Lesson 32: Setting Personal and Family Goals

The Latter-day Saint Woman: Basic Manual for Women, Part B, (2000), 271–81


The purpose of this lesson is to inspire us to set goals and work to achieve them.

Our Need for Goals

A goal is a standard, a skill, an ideal, or a destination that is to be achieved. We set a goal when we decide to accomplish a particular thing. Some goals, such as cleaning a room or reading a book, may take a short time to accomplish. Other goals, such as saving money to buy a new home or doing things to improve the love and peace within the family, may take months or years. Goals that will help us become worthy to dwell eternally with our Heavenly Father may take an entire lifetime. Some goals may not even be attained during a lifetime on earth, but may require additional effort in the hereafter.

In the scriptures Heavenly Father has stated His major goal concerning His work: “For behold, this is my work and my glory—to bring to pass the immortality and eternal life of man” (Moses 1:39). In order for His goal to be realized in our lives, we need to set goals that will enable us to make our lives productive and happy and that will help us be worthy to return to our Heavenly Father.

It has been said that “if you don’t know where you are going, it doesn’t matter which road you take” (quoted by John H. Vandenberg in Conference Report, Apr. 1966, 92; or Improvement Era, June 1966, 533).

Some people often waste days, months, and even years of their lives going down paths that lead them to no worthwhile achievements. Other people set goals and progress steadily along paths that lead them to achieve much.

Every successful vacation is largely the result of goals. For example, after we decide where we are going on a trip, we select goals to help us know where we are now, where we are going, and how we are going to get from where we are to where we want to be. Goals give purpose and direction to our actions. They help us improve our lives and achieve heights we did not think possible. President Spencer W. Kimball made the following statement about missionary goals:

“Our goal is to achieve eternal life. That is the greatest goal in the world. We are not opposed to goals. We do not want stake and full-time mission presidents to establish quotas for the missionaries. Rather, we expect them to inspire missionaries to set their own goals, and make them high enough to challenge their very best efforts, and work to achieve them. We expect you brethren to convey this message to them. We look to you to teach these principles and follow up. …

“Stimulate and encourage them to make and reach goals for themselves. … Success should not necessarily be gauged by always reaching the goal set, but by progress and attainment” (regional representatives’ seminar, 3 Apr. 1975).

When speaking to Latter-day Saint women, President Kimball also counseled us to set goals that require us to “reach and strain. … Growth comes from setting your goals high and reaching for the stars” (“Privileges and Responsibilities of Sisters,” Ensign, Nov. 1978, 103). He also said: “We do believe in setting goals. We live by goals. … We must have goals to make progress” (regional representatives’ seminar, 3 Apr. 1975).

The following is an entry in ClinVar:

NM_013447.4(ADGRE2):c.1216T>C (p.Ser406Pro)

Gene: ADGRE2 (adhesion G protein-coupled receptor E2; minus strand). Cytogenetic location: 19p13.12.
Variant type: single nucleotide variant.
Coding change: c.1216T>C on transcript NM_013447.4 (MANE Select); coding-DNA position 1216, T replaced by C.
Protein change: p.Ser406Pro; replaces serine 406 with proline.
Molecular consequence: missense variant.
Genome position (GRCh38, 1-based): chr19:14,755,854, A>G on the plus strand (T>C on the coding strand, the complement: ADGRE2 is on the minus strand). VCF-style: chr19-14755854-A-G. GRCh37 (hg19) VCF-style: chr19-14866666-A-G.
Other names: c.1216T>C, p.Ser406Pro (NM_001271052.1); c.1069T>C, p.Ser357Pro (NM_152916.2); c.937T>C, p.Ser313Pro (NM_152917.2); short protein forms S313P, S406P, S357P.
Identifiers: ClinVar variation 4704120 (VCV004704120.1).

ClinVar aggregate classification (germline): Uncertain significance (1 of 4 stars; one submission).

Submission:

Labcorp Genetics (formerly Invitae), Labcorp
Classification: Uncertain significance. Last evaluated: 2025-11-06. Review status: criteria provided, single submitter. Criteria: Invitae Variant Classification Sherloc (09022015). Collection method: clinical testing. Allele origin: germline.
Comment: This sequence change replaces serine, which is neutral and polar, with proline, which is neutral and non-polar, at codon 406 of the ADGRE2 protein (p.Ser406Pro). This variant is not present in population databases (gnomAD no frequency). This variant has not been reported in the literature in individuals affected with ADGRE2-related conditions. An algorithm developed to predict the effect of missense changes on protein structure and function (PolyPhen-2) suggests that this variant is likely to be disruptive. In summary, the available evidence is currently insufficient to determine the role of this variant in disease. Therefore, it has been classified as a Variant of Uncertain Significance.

Setting Individual Goals

  • Display visuals 32-a, “A young woman”; 32-b, “A mother with children”; and 32-c, “An older woman.” Have the class choose one goal for each of the sisters in the pictures. Write the three goals on the chalkboard. Think of some things each sister could do now to start to come nearer to her goal.

    young woman(click to view larger)

    32-a, A young woman

    mother with children(click to view larger)

    32-b, A mother with children

  • What should be the most important goal in your life?

Although each of us is individually unique, our main goal in life should be the same—to become worthy to achieve exaltation in the celestial kingdom and return to live with our Heavenly Father as a part of His eternal family. Because individual talents, abilities, and weaknesses differ, each of us needs to set different individual goals to help us achieve our main goal. For example, some of us may need to improve our ability to pay tithing, whereas this may already be easy for some. Some of us may need to learn to keep the Sabbath day holy, while this may pose no problem for others. We will not always have the same goals as others because our individual needs are not always the same.

  • What are some goals we could select to help us reach our main goal of achieving exaltation in the celestial kingdom as part of our Heavenly Father’s eternal family? What are some things we need to do now? (Write the responses on the chalkboard.)

President Spencer W. Kimball shared the following personal experience he had in setting a goal when he was 14 years old:

“When I heard a Church leader … tell us at conference that we should read the scriptures, and I recognized that I had never read the Bible, that very night at the conclusion of that very sermon I walked to my home a block away and climbed up in my little attic room in the top of the house and lighted a little coal-oil lamp that was on the little table, and I read the first chapters of Genesis. A year later I closed the Bible, having read every chapter in that big and glorious book. …

“I had a glowing satisfaction that I had made a goal and that I had achieved it” (in Conference Report, Apr. 1974, 126–27; or Ensign, May 1974, 88).

  • Ask a class member to share her joy at having set and achieved a personal goal. Think about how you have felt when you have accomplished a personal goal.

Sister Lelia Higginson of Denver, Colorado, USA, a devoted Latter-day Saint woman, knew the value of setting goals. After she passed away, her husband called the family together and read to them excerpts from their mother’s journal, which she had written 30 years earlier as a young unmarried woman. Her journal showed that she had set righteous goals:

“I want to be ready to help build up the kingdom of God on this earth. … I hope I can prove true. …